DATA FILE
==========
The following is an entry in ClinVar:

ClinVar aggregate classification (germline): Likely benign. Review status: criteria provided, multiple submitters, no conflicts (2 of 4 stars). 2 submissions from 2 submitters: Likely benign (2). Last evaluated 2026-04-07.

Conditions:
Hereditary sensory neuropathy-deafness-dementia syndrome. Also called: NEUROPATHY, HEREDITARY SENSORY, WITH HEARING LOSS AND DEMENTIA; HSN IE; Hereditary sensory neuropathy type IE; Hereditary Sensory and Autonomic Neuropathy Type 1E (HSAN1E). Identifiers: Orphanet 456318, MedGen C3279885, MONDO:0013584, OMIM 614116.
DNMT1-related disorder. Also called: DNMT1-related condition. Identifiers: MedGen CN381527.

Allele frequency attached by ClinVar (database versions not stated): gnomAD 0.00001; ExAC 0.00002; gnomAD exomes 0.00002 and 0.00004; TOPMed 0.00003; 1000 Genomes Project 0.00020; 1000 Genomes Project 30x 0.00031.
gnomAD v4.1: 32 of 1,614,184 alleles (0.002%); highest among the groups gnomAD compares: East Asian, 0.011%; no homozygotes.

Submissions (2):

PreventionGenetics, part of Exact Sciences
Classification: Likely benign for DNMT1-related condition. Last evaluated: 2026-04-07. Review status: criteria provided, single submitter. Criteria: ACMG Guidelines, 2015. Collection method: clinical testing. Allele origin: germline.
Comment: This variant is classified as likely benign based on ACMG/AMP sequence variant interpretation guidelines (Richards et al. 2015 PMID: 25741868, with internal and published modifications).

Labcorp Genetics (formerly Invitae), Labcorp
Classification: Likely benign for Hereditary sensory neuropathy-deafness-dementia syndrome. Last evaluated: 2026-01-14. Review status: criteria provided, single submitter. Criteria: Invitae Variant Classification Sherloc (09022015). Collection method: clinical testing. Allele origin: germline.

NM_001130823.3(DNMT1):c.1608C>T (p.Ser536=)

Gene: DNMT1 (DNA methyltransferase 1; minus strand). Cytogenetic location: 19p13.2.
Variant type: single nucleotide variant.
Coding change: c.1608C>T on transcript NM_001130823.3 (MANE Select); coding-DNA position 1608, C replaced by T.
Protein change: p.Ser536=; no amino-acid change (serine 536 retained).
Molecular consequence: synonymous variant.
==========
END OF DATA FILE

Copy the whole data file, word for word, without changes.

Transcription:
The following is an entry in ClinVar:

ClinVar aggregate classification (germline): Likely benign. Review status: criteria provided, multiple submitters, no conflicts (2 of 4 stars). 2 submissions from 2 submitters: Likely benign (2). Last evaluated 2026-04-07.

Conditions:
Hereditary sensory neuropathy-deafness-dementia syndrome. Also called: NEUROPATHY, HEREDITARY SENSORY, WITH HEARING LOSS AND DEMENTIA; HSN IE; Hereditary sensory neuropathy type IE; Hereditary Sensory and Autonomic Neuropathy Type 1E (HSAN1E). Identifiers: Orphanet 456318, MedGen C3279885, MONDO:0013584, OMIM 614116.
DNMT1-related disorder. Also called: DNMT1-related condition. Identifiers: MedGen CN381527.

Allele frequency attached by ClinVar (database versions not stated): gnomAD 0.00001; ExAC 0.00002; gnomAD exomes 0.00002 and 0.00004; TOPMed 0.00003; 1000 Genomes Project 0.00020; 1000 Genomes Project 30x 0.00031.
gnomAD v4.1: 32 of 1,614,184 alleles (0.002%); highest among the groups gnomAD compares: East Asian, 0.011%; no homozygotes.

Submissions (2):

PreventionGenetics, part of Exact Sciences
Classification: Likely benign for DNMT1-related condition. Last evaluated: 2026-04-07. Review status: criteria provided, single submitter. Criteria: ACMG Guidelines, 2015. Collection method: clinical testing. Allele origin: germline.
Comment: This variant is classified as likely benign based on ACMG/AMP sequence variant interpretation guidelines (Richards et al. 2015 PMID: 25741868, with internal and published modifications).

Labcorp Genetics (formerly Invitae), Labcorp
Classification: Likely benign for Hereditary sensory neuropathy-deafness-dementia syndrome. Last evaluated: 2026-01-14. Review status: criteria provided, single submitter. Criteria: Invitae Variant Classification Sherloc (09022015). Collection method: clinical testing. Allele origin: germline.

NM_001130823.3(DNMT1):c.1608C>T (p.Ser536=)

Gene: DNMT1 (DNA methyltransferase 1; minus strand). Cytogenetic location: 19p13.2.
Variant type: single nucleotide variant.
Coding change: c.1608C>T on transcript NM_001130823.3 (MANE Select); coding-DNA position 1608, C replaced by T.
Protein change: p.Ser536=; no amino-acid change (serine 536 retained).
Molecular consequence: synonymous variant.